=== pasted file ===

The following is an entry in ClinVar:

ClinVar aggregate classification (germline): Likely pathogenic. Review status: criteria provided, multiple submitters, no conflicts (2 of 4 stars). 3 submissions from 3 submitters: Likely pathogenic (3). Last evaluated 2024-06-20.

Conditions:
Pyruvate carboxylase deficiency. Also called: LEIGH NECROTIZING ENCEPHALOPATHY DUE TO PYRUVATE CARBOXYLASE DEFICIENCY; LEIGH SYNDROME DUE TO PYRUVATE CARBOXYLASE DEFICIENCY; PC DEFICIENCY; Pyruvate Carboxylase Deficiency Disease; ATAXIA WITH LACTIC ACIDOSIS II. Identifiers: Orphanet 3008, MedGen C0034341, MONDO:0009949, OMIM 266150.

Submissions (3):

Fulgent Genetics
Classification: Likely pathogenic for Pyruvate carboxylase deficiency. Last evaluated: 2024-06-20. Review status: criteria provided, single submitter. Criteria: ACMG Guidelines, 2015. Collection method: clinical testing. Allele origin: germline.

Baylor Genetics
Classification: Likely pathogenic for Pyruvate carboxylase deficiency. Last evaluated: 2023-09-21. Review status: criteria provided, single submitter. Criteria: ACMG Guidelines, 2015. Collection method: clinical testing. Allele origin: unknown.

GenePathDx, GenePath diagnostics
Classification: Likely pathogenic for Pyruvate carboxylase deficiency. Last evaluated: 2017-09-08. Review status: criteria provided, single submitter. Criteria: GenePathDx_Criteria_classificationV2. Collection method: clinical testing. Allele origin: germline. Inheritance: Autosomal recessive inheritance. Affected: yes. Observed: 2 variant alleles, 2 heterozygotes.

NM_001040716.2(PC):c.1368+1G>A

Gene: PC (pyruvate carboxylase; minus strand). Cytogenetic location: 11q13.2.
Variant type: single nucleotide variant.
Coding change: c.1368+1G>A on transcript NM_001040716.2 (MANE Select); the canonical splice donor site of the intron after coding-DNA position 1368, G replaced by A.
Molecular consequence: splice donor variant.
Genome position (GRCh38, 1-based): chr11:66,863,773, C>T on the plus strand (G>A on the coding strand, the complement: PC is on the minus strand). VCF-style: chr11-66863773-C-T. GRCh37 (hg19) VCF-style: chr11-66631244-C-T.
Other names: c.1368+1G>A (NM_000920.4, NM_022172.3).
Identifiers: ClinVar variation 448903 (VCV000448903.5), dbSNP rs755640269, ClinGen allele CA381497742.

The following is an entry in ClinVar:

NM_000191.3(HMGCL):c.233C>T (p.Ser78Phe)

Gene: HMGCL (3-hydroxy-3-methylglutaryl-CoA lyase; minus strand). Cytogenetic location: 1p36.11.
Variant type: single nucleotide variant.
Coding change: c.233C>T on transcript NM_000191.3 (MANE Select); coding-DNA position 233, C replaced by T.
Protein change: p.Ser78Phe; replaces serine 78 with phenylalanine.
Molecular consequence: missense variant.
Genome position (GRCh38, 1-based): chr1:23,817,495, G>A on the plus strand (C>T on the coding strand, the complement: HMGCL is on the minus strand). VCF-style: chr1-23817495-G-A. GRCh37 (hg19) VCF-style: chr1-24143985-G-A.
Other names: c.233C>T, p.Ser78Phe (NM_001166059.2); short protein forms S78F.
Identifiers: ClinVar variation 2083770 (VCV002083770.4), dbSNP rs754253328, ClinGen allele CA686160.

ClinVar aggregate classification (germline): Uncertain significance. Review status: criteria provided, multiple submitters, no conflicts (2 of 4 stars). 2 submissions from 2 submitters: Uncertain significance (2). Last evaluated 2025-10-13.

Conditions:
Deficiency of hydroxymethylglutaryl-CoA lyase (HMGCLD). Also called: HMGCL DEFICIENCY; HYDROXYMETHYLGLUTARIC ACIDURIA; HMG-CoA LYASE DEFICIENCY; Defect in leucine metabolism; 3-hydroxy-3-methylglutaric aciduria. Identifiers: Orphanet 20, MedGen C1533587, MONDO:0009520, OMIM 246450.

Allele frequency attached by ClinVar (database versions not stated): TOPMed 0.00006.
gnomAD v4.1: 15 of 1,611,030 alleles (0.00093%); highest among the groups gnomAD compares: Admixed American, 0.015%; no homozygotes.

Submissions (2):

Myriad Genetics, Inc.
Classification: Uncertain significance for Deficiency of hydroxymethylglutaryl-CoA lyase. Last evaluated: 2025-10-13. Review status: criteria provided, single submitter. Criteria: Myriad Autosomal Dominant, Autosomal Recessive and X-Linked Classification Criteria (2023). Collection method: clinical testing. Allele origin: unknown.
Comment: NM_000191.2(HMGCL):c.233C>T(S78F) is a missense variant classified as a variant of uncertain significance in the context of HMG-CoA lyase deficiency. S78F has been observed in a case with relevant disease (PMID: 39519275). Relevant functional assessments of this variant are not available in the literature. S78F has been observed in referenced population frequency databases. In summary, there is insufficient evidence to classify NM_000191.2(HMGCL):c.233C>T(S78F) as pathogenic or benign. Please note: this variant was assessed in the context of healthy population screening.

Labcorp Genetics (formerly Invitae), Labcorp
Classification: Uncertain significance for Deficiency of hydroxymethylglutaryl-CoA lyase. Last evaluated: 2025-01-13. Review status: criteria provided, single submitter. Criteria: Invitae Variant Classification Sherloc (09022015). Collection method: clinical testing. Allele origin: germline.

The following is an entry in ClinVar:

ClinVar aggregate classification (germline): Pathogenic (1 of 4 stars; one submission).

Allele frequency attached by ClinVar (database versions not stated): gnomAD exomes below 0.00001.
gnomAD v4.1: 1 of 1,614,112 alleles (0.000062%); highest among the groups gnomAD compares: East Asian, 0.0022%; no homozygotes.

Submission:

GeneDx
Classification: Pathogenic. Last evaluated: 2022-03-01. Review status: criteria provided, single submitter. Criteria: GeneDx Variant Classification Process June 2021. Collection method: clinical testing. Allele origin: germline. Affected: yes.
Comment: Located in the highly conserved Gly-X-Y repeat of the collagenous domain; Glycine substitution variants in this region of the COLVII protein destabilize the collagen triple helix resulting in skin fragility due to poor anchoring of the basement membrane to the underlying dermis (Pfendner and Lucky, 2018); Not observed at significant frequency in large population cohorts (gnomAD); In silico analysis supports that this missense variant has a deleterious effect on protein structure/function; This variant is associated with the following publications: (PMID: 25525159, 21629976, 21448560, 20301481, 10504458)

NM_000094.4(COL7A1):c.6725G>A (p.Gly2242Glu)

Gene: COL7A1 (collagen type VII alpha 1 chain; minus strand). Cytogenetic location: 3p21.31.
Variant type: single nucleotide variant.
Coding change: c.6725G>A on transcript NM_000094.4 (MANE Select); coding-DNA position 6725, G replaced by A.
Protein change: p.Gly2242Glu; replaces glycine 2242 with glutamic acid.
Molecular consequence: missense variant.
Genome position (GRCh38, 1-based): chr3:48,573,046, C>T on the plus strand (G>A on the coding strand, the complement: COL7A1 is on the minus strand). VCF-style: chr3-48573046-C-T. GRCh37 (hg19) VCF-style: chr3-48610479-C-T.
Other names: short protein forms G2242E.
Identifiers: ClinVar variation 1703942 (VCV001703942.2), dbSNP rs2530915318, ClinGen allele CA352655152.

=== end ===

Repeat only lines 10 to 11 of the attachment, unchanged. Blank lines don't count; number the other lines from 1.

GenePathDx, GenePath diagnostics
Classification: Likely pathogenic for Pyruvate carboxylase deficiency. Last evaluated: 2017-09-08. Review status: criteria provided, single submitter. Criteria: GenePathDx_Criteria_classificationV2. Collection method: clinical testing. Allele origin: germline. Inheritance: Autosomal recessive inheritance. Affected: yes. Observed: 2 variant alleles, 2 heterozygotes.